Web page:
Of the 36 new businesses that started in Wilkes-Barre this year, Brown said about a third are minority-owned businesses.

More than $413,300 has been awarded to new businesses through the Spark Wilkes-Barre grant program that helps new business owners pay rent of up to $10,000 in the first year, the mayor said. The grant program is intended to facilitate business growth in the city and will also be discussed at the meeting, he said.

“There is money available to help them get started,” Brown said. “I am very proud of the fact that minorities are taking advantage of this, but many are not. It’s something we’re working on together. »

Brown has the same goal as Gonzalez “to make sure we provide information to the Latin American community to ensure they are successful in their business startups.”

“There is power in numbers. There is strength in coming together,” Brown said. “The partnership we’re building includes the mayor’s office, Latino business owners and the community working together to start an organization that will be a big part of the town of Wilkes-Barre.”

U.S. Census figures show Hispanic or Latino residents make up about 26.6% of Wilkes-Barre’s total population of approximately 44,453, according to the U.S. Census.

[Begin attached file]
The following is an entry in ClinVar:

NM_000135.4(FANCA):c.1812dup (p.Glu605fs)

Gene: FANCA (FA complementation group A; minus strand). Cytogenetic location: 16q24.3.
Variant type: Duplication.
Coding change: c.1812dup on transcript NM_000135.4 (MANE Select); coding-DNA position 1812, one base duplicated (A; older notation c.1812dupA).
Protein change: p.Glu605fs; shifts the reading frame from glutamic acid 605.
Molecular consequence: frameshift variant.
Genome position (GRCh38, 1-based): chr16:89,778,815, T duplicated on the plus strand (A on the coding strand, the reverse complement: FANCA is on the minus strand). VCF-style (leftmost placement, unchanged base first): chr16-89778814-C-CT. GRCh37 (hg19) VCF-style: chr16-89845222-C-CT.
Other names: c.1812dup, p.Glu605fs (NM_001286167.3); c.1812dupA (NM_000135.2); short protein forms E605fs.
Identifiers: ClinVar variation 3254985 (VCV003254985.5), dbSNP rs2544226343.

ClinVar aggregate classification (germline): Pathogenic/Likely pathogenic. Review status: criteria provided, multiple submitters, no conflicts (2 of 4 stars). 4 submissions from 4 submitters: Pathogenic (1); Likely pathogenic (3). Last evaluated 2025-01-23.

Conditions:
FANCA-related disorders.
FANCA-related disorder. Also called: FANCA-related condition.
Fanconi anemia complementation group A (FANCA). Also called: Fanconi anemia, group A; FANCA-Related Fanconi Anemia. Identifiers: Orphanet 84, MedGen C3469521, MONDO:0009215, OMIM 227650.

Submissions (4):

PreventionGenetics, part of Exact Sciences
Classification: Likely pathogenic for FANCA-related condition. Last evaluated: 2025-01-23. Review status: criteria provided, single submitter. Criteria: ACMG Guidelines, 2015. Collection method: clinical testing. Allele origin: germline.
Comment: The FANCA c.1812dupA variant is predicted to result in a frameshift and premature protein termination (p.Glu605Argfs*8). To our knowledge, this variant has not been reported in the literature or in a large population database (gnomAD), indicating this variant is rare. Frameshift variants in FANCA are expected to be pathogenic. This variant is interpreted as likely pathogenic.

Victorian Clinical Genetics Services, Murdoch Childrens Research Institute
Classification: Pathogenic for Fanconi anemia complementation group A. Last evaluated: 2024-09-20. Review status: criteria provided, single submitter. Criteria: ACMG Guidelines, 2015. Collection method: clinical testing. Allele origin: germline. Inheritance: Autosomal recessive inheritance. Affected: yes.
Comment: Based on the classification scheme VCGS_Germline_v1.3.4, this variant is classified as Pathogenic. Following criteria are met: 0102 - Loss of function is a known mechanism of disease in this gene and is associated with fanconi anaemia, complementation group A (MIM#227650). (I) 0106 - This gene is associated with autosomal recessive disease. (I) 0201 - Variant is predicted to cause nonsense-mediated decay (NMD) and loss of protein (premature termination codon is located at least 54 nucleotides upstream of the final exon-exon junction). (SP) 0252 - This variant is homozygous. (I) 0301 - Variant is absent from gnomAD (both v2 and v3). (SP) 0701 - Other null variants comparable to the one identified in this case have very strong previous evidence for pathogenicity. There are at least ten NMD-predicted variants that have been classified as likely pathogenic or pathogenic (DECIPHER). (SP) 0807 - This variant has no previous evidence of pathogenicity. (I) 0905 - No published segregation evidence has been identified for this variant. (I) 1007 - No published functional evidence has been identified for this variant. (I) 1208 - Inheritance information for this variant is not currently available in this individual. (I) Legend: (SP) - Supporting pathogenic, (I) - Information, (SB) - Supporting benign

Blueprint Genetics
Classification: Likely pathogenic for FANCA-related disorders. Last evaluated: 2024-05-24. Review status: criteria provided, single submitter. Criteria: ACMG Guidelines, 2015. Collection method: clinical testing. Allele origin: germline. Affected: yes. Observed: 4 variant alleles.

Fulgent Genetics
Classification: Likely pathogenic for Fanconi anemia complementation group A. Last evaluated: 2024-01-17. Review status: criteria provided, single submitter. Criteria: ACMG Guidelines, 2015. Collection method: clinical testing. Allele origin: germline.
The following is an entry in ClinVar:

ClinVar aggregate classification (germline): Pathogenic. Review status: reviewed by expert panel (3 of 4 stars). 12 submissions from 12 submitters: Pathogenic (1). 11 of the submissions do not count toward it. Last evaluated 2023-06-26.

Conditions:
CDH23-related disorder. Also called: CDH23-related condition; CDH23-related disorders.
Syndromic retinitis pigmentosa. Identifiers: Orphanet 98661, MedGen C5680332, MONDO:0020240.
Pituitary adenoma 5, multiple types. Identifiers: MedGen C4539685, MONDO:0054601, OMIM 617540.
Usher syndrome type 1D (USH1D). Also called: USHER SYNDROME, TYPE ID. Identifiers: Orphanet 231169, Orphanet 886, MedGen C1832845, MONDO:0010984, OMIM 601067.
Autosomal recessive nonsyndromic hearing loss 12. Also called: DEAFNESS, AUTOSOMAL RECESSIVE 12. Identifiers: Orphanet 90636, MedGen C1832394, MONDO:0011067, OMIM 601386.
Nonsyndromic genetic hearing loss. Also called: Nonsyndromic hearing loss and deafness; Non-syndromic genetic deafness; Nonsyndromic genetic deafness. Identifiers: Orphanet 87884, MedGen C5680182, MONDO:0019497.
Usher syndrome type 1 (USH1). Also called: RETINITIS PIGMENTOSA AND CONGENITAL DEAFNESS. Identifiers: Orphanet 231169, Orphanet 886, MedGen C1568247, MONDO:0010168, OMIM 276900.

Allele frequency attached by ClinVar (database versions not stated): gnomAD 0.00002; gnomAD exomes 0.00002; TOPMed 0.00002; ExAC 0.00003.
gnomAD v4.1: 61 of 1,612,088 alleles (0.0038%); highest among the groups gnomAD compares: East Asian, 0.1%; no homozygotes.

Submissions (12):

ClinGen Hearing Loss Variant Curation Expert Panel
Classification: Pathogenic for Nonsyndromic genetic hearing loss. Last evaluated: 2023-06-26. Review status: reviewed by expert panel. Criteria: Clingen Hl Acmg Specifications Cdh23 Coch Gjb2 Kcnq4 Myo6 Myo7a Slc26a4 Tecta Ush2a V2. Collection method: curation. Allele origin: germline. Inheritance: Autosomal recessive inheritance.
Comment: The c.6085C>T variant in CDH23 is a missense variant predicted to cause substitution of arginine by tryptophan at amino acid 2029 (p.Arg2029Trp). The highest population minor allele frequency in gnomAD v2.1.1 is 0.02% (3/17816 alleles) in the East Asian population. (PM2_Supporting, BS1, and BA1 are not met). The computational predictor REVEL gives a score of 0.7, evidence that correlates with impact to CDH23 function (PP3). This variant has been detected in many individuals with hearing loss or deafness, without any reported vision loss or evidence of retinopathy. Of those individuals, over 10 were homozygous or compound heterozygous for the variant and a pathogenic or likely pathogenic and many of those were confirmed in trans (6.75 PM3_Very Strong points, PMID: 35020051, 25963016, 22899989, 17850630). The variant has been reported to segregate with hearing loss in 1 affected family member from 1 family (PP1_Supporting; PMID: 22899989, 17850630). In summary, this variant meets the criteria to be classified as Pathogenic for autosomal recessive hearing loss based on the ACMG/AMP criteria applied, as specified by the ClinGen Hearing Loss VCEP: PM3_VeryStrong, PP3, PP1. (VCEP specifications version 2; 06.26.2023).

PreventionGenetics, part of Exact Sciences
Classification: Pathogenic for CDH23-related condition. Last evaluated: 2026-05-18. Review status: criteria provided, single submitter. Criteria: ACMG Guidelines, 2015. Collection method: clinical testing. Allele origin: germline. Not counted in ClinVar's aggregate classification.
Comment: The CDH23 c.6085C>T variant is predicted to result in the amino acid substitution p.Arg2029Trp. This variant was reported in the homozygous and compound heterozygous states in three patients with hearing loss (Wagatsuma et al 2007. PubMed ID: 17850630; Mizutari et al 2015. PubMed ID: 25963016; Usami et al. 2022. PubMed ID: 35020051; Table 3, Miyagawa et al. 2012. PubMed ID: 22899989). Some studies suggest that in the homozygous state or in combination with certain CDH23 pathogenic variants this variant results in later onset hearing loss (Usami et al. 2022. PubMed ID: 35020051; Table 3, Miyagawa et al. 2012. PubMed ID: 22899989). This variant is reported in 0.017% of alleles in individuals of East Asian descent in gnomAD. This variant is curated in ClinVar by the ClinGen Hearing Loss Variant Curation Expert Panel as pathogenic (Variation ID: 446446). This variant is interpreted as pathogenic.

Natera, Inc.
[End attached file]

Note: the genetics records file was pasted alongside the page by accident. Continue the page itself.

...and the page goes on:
“There’s a very large Latino population,” Brown said. “We have people coming from Hazleton and out of the region because they see opportunities. There are opportunities that they may not have in another city.

Diversity programs

Everal “Ben” Eaton, senior director of operations for the Greater Wyoming Valley Chamber of Commerce, applauded Latinos working together in NEPA and any organization “that seeks to uplift our region and provide resources to help achieve all areas of our community”.

“Our region does its best when we help each other grow and succeed,” Eaton said. “We look forward to any opportunity to partner with Latinos Working Together in NEPA as we work toward our mission to accelerate the economic engine of the region by fostering innovation, connecting our resources, and uplifting and defending our community. “

The Greater Wyoming Valley Chamber sees an increased need for resources and support for Hispanic businesses amid the growing Hispanic population in Luzerne County and the challenges created by the pandemic, Eaton said.

In 2019, the chamber’s board established advocacy and diversity as part of its strategic plan and the chamber launched its diversity, equity and inclusion council in 2020.

The chamber has launched several initiatives to help support the diverse communities that make up the Wyoming Valley. Recently, the chamber received a $154,000 grant from the Appalachian Regional Commission to expand the chamber’s Connect program offerings and the Council on Diversity, Equity, and Inclusion to a new program called “Connect Inclusive “, did he declare.

“The program specifically offers resources to minority-owned businesses in the form of mentorship cohorts, a supply chain program, and other resources with our partners on the grant at the University’s Small Business Development Center. Wilkes and the Institute,” Eaton said.